HORSESHOE VETCH

Hippocrepis comosa

Pea Family [Fabaceae]

month8may month8jun month8june month8jul month8july

status
statusZnative
flower
flower8yellow
inner
inner8red
morph
morph8zygo
petals
petalsZ5
stem
stem8round

13th June 2009, Tennyson Down, Totland, IoW Photo: (CC by 2.0) Mike Cotterill
A pallete of Horseshoe Vetch, which grows only on short chalk and limestone turfs.


22nd June 2009, Military Rd, Freshwater. Photo: (CC by 2.0) Mike Cotterill
Here clinging to calcareous cliff sides.


1st Oct 2007, Afton Cliff, IoW. Photo: (CC by 2.0) Mike Cotterill
Forms carpets.


120th June 2009, IoW Photo: (CC by 2.0) Geoff Toone
Stems procumbent to half-erect to 30cm long (exceptionally 50cm).


23rd May 2008, Ashley Down Quarry. Photo: (CC by 2.0) Geoff Toone
Superficial resemblance to Bird's-foot-Trefoil, but the leaves are pinnate with 7 to 25 leaflets (rather than trefoil with just 5 leaflets).


10th June 2009, IoW. Photo: (CC by 2.0) Geoff Toone
Flowers yellow with red stripes (as yet un-opened flower buds may have red tips - far left) in a flat rosette display.


13th June 2009, Tennyson Down, Totland, IoW Photo: (CC by 2.0) Geoff Toone
There are between 4 and 8 flowers (with extremes down to just 2 and up to 12) in a 'flat 'rosette'.


23rd May 2008, Ashey Down Quarry, Ryde, IoW. Photo: (CC by 2.0) Geoff Toone
The sepal tube becomes narrower before the 5 sepal teeth splay slightly outwards.


2nd June 2006, Warton Crag, Lancs. Photo: © RWD
Flowers with 5 petals, typical pea-type in shape, deep-yellow with narrow reddish stripes on the banner. Flowers 5-10mm (up to 14mm). Fruits (not shown yet) are 10-30mm long, very flat, often twisted into twirls, with 3-6 horse-shoe-shaped segments (hence the common name).


10th June 2009, IoW. Photo: (CC by 2.0) Geoff Toone
Leaves are pinnate, with between 7 and 25 leaflets, each leaflet being between 4-8mm long (with extremes of 2mm and 16mm) and oblong to ovate in shape.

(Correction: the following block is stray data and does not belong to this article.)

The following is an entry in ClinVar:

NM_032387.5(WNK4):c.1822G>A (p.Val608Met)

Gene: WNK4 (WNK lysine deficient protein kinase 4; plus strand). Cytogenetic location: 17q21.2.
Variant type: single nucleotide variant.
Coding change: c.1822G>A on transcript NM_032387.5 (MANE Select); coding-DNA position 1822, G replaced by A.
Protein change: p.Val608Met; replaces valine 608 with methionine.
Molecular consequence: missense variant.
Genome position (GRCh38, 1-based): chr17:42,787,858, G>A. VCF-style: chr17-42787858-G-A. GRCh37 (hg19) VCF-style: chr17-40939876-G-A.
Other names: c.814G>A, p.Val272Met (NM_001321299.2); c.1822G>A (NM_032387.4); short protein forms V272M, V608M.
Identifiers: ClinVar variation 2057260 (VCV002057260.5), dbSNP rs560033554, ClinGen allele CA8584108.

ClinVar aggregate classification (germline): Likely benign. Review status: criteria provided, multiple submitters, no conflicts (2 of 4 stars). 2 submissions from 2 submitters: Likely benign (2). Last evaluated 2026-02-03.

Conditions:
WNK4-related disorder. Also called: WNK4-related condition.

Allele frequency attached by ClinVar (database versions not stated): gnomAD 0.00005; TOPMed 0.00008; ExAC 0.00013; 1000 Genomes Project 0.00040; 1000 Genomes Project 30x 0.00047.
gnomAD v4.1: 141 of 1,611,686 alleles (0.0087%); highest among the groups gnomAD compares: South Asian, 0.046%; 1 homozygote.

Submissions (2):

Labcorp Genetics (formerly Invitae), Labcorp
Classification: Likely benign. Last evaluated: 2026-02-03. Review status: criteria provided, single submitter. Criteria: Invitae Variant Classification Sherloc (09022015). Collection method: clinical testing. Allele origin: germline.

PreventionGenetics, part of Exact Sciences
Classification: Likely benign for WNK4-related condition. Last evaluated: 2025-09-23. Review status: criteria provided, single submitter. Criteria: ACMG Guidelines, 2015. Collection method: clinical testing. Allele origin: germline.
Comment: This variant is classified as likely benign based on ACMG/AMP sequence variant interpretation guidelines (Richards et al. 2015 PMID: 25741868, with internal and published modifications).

23rd May 2008, Ashey Down Quarry, Ryde, IoW Photo: (CC by 2.0) Geoff Toone
Each leaf has paired leaflets and a single one at the end.


Some similarities to : Bird's-foot-Trefoil (Lotus corniculatus) but that has only 5 leaflets in a leaf.

No relation to : Horsetails (species of Equisetum) [a non-flowering plant with similar name].

It is a perennial which is native, occurring only locally in Britain as far north as Westmorland, and in Jersey. It only grows on chalky short grassland, cliffs and clifftops, with a greater concentration in the South. There is none within ~70 miles of Manchester, which is why your Author does not often see it.

3-NITROPROPIONIC ACID (3-NPA)


The plant contains both the toxic 3-NitroPropionic Acid (aka 3-NPA or β-NitroPropionic Acid) as well as the enzyme 3-NPA Oxidase (which is found in the leaves). This enzyme is a very large FlavoProtein (with a mass of 36 kiloDaltons). This enzyme oxidises the 3-NPA to Malonate SemiAldehyde (aka 3-OxoPropionic Acid).

The 3-NPA which the plant contains is also produced in a number of fungi and is a mycotoxin and potent Mitochondrial inhibitor; 3-NPA is thus toxic to humans.

But your Author cannot find out how the 3-NPA gets into the Horseshoe Vetch - is it synthesized by a fungus within Horseshoe Vetch, or does Horseshoe Vetch synthesise its own 3-NPA? Nor can he find out which wins out, does the 3-NPA and the enzyme which destroys it co-exist within Horseshoe Vetch, or does one or other win out? Who knows. Maybe it is better not to eat Horseshoe Vetch, but then again, your Author wouldn't anyway!


  Hippocrepis comosa  ⇐ Global Aspect ⇒ Fabaceae  

Distribution
 family8Pea family8Fabaceae

 BSBI maps
genus8Hippocrepis
Hippocrepis
(Hoseshoe Vetches)

HORSESHOE VETCH

Hippocrepis comosa

Pea Family [Fabaceae]